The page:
[German Version] The Confutation ( Confutatio) was a Catholic response to the Augsburg Confession ( CA), which had been presented to the emperor. Late in June 1530, some 20 Catholic theologians (including J. Eck, J. Cochlaeus, and J. Fabri) were instructed to compose a refutation of the CA. The form it should take was disputed: the imperial court wanted a confessional presentation of Catholic teaching, while the papal legate wanted a definitive rejection of the teaching of the CA. There are three dis¶ tinct texts of the Confutation: (1) the Responsio theologorum (CR 27, 85–97),…

Congar, Yves

(300 words)

Author(s): Gy, Pierre-Marie
[German Version] (Apr 13, 1904, Sedan – Jun 22, 1995, Paris), French theologian and a Dominican (from 1925 onward). He began teaching theology at the Dominican faculty of Le Saulchoir in 1931. From 1940 to 1945 he was a prisoner of war in Germany. Congar lost his chair in 1954 as a result of the dispute over the Nouvelle Théologie and was expelled from France. John XXIII appointed him conciliar theologian for Vatican II. He became cardinal in 1994. Congar's theol…

Congo, Democratic Republic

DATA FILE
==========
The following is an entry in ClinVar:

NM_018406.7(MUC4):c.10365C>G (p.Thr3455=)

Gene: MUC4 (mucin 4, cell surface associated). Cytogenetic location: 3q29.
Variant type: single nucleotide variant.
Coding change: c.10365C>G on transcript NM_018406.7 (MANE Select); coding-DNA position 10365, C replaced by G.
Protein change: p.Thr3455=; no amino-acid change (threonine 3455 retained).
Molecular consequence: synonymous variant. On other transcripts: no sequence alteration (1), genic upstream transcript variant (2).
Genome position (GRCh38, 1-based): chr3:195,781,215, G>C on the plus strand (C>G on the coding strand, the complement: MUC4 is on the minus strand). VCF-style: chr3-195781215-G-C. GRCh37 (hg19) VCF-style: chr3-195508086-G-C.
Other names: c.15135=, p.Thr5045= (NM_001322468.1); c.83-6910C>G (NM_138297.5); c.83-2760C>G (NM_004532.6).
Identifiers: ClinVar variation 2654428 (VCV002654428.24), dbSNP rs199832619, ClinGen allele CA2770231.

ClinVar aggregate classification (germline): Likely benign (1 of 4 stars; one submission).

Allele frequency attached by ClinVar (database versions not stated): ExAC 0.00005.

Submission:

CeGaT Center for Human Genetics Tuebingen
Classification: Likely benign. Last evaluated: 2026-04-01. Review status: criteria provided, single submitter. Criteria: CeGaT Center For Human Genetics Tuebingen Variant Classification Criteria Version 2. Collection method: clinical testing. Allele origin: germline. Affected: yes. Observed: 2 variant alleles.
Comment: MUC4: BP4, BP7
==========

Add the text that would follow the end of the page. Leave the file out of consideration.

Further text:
(995 words)

Author(s): Wild-Wood, Emma
[German Version] (officially, in Fr. République Démocratique du Congo; until 1997: Zaire), the third-largest country in Africa (Africa, map), covers 2.3 million km2. Much of this area is equatorial forest in the Congo river basin, with lakes and mountains to the east, and savannah to the south and north. It is rich in mineral resources but the majority of its population live in poverty. Ethnologically and linguistically diverse, Congo is home to over 200 people groups, of whom 80% are Bantu. The …

Congo Kingdom

(8 words)

[German Version] Kongo Kingdom

Congo, Republic of,

(476 words)

Author(s): Sundberg, Carl
[German Version] officially, in French République du Congo (RC), country lying astride the equator in west central Africa, covering an area of 342,000 km2 with a population of 2,516,000 (1994; Africa, map). The capital is Brazzaville with 750,000 inhabitants (1992). Pointe Noire (450,000 inhabitants, 1992) on the Atlantic coast is the major industrial and commercial center. RC, formerly a part of French Equatorial Africa, became independent in 1960. The southern parts of the RC belonged to the sac…